Reducing Malaria Transmission through Reactive Indoor Residual Spraying: A Systematic Review

John E. Gimnig Entomology Branch, Division of Parasitic Diseases and Malaria, Centers for Disease Control and Prevention, Atlanta, Georgia;

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Laura C. Steinhardt Malaria Branch, Division of Parasitic Diseases and Malaria, Centers for Disease Control and Prevention, Atlanta, Georgia;

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Taiwo Samson Awolola U.S. President’s Malaria Initiative, Entomology Branch, Division of Parasitic Diseases and Malaria, Centers for Disease Control and Prevention, Atlanta, Georgia;

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Daniel Impoinvil U.S. President’s Malaria Initiative, Entomology Branch, Division of Parasitic Diseases and Malaria, Centers for Disease Control and Prevention, Atlanta, Georgia;

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Sarah Zohdy U.S. President’s Malaria Initiative, Entomology Branch, Division of Parasitic Diseases and Malaria, Centers for Disease Control and Prevention, Atlanta, Georgia;

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Kim A. Lindblade Malaria Branch, Division of Parasitic Diseases and Malaria, Centers for Disease Control and Prevention, Atlanta, Georgia;
Global Malaria Programme, World Health Organization, Geneva, Switzerland

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ABSTRACT.

In the final stages of malaria elimination, interventions to reduce malaria transmission are often centered around a confirmed case of malaria, as cases tend to cluster together at very low levels of transmission. The WHO commissioned a systematic review of the literature and synthesis of evidence for reactive indoor residual spraying (IRS) to develop official recommendations for countries. Several electronic databases were searched in November 2020. A total of 455 records were identified and screened; 20 full-text articles were assessed for eligibility. Two cluster-randomized trials met the inclusion criteria for epidemiological outcomes. Risk of bias was assessed using standard criteria. Because one study was a superiority trial in which the comparator included reactive case detection or mass drug administration and the other was a noninferiority trial in which the comparator was proactive, focal IRS, results could not be pooled. In the superiority trial, reactive IRS reduced malaria prevalence by 68% (risk ratio [RR]: 0.32; 95% CI: 0.13–0.80; certainty of evidence: HIGH) compared with no reactive IRS. No difference was observed for clinical malaria (RR: 0.65; 95% CI: 0.38–1.11; certainty of evidence: MODERATE). In the noninferiority study, the mean difference in incidence between reactive IRS and proactive IRS was 0.10 additional case per 1,000 person-years, which was within the prespecified noninferiority bound (95% CI: −0.38 to 0.58; certainty of evidence: MODERATE). The evidence indicates that reactive IRS may be a cost-effective tool for the prevention of malaria in elimination settings. As only two cluster-randomized controlled trials from sub-Saharan Africa were found, additional high-quality studies should be encouraged.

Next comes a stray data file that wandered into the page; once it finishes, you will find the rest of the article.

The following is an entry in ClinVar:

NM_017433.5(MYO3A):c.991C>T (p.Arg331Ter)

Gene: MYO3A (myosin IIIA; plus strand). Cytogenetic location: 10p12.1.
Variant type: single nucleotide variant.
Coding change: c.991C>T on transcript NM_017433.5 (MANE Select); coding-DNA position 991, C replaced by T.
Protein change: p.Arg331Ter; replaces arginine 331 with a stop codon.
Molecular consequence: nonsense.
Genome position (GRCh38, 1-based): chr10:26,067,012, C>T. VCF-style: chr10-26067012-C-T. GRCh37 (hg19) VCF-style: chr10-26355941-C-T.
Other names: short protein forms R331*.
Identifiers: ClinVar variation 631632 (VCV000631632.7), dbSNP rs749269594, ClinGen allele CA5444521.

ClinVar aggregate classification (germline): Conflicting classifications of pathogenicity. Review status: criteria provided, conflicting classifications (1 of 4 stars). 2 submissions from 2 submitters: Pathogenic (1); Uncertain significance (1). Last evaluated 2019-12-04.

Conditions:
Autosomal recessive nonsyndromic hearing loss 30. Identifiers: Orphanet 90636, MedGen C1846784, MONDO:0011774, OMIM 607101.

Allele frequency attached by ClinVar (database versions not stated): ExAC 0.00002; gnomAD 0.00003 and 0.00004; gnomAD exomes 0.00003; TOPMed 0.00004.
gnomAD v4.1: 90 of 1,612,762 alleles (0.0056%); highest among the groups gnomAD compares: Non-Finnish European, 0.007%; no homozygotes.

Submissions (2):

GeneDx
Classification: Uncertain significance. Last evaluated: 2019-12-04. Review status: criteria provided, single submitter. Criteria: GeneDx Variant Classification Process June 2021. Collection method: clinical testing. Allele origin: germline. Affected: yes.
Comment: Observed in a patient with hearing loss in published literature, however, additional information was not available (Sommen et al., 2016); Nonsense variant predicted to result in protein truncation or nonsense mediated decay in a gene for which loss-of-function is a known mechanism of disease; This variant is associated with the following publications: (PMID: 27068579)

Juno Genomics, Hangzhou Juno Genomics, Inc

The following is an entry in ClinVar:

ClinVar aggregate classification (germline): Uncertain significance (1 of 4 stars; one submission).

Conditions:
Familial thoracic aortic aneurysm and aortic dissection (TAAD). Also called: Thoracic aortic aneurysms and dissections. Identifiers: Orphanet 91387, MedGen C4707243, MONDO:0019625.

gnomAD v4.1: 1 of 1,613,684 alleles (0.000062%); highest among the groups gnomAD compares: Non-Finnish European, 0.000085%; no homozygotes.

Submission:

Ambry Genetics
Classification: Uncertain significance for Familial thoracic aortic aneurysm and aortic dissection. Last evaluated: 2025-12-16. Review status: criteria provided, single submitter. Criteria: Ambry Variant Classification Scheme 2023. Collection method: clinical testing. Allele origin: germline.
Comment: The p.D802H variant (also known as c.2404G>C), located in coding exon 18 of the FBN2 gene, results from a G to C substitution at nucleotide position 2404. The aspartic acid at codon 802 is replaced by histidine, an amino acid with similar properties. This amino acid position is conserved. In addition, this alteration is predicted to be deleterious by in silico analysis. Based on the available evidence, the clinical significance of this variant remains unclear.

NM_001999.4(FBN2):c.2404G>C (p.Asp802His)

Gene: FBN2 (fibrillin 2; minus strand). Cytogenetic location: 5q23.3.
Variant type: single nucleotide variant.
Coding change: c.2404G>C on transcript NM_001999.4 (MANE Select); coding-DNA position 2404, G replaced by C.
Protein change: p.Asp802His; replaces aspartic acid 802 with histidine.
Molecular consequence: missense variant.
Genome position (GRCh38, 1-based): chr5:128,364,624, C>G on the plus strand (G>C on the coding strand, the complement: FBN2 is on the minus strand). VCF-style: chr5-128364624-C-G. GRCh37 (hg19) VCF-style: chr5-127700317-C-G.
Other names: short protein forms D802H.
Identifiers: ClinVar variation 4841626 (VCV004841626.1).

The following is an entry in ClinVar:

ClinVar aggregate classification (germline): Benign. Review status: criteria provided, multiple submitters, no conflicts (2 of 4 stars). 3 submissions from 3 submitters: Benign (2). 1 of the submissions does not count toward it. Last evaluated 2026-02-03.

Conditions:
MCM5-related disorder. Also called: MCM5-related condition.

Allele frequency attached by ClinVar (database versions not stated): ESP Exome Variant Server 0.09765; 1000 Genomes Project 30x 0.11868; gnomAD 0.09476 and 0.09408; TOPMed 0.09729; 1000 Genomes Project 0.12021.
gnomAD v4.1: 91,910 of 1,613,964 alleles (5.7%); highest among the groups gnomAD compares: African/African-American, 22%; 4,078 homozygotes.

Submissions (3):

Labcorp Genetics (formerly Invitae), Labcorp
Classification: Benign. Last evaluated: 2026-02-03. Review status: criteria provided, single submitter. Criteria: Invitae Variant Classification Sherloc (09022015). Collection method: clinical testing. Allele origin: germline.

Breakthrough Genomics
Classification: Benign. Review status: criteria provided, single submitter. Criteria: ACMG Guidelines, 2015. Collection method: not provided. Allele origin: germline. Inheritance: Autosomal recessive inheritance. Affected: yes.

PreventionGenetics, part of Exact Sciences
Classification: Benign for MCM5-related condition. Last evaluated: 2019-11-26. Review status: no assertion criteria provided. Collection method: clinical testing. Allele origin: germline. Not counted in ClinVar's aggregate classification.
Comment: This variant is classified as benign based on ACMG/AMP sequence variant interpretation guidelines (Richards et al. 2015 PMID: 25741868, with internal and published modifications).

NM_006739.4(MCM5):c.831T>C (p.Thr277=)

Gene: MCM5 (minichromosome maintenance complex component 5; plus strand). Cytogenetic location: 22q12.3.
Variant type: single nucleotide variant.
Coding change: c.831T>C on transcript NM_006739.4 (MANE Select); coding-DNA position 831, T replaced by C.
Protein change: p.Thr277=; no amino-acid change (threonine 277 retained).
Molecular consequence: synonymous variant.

INTRODUCTION

Indoor residual spraying (IRS) aims to reduce malaria transmission through the application of a residual insecticide to indoor surfaces on which adult female anopheline mosquitoes are likely to rest after ingesting a blood meal. The insecticide reduces the number and longevity of malaria vectors, thereby decreasing transmission of Plasmodium species and reducing morbidity and mortality from malaria. Although high-quality cluster-randomized epidemiological studies of the efficacy of IRS are rare,1 IRS has been widely credited with the reduction and, in some settings, elimination of malaria, and reviews that include nonrandomized studies have documented substantial reductions in malaria incidence and prevalence.2,3 Most IRS programs in areas of higher transmission are implemented proactively through planned campaigns in which the aim is to spray all houses and other structures in geographic areas. Although logistical challenges and refusals during implementation preclude coverage of every structure, the WHO recommends that IRS programs cover at least 85% of structures in a targeted area. In these settings, IRS is conducted annually or biannually on a large scale (e.g., at a district or provincial level) and is timed to coincide with seasonal increases in mosquito density. In areas with lower transmission or widely dispersed populations, IRS may be implemented more focally by targeting smaller localities with a higher malaria case burden, higher population densities, or greater ease of access. The defining characteristics of proactive IRS interventions, whether implemented in small or large areas, is coverage of all structures in a defined geographic area at a time that coincides with the buildup of vector populations just prior to the onset of peak transmission.